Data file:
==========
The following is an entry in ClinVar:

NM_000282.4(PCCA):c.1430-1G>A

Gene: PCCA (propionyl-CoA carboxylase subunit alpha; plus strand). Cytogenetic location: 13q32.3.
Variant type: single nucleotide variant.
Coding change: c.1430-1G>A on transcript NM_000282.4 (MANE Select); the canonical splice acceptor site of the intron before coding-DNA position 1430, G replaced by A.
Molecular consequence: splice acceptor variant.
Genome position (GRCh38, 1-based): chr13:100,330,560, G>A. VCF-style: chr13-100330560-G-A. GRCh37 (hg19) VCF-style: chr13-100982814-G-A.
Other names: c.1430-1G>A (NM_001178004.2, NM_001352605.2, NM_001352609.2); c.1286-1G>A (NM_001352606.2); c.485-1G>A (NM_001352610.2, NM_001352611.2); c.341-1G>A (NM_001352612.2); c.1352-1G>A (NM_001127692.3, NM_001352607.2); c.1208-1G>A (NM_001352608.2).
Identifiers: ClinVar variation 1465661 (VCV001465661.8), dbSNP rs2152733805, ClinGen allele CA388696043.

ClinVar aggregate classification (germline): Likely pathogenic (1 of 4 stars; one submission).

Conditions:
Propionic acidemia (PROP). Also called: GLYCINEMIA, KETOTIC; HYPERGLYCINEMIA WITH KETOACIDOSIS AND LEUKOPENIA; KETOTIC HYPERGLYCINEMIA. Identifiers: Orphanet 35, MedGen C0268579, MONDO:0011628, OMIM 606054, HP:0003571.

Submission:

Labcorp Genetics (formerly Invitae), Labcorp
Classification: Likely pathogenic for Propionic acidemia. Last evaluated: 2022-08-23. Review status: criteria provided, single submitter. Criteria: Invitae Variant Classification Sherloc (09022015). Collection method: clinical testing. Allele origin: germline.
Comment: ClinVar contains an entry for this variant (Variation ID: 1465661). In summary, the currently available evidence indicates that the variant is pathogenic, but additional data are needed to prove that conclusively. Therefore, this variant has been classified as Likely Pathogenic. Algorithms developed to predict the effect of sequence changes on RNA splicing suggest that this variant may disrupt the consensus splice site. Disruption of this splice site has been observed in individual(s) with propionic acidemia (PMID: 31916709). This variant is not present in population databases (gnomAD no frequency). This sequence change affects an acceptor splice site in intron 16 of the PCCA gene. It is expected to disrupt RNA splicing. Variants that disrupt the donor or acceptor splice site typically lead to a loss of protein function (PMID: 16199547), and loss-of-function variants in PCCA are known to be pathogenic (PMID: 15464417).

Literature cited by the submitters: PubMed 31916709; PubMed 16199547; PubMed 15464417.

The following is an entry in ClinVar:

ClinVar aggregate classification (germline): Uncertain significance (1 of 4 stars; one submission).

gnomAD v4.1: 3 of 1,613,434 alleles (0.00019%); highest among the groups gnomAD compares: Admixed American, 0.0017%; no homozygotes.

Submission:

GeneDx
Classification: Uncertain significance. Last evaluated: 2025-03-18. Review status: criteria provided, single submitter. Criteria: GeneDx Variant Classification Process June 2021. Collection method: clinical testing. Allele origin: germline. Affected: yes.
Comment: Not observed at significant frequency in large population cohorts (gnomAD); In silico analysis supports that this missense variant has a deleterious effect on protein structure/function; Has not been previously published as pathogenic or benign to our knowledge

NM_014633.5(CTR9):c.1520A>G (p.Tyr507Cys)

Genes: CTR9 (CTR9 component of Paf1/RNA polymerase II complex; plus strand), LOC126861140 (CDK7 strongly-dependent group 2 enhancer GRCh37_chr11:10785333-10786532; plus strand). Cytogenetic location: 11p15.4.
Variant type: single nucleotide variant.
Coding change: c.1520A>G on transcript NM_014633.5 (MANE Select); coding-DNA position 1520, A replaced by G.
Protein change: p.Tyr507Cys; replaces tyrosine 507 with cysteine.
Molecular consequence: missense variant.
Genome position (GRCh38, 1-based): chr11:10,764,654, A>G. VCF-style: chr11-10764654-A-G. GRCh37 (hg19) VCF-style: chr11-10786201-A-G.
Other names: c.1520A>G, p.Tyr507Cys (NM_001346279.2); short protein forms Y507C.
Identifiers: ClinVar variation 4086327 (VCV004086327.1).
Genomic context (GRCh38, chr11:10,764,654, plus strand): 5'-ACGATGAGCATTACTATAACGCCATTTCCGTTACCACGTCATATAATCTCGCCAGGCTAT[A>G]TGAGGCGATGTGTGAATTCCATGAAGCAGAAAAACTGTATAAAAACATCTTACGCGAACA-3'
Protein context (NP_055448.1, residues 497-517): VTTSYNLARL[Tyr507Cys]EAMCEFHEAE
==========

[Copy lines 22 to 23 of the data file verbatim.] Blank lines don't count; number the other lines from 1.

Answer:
GeneDx
Classification: Uncertain significance. Last evaluated: 2025-03-18. Review status: criteria provided, single submitter. Criteria: GeneDx Variant Classification Process June 2021. Collection method: clinical testing. Allele origin: germline. Affected: yes.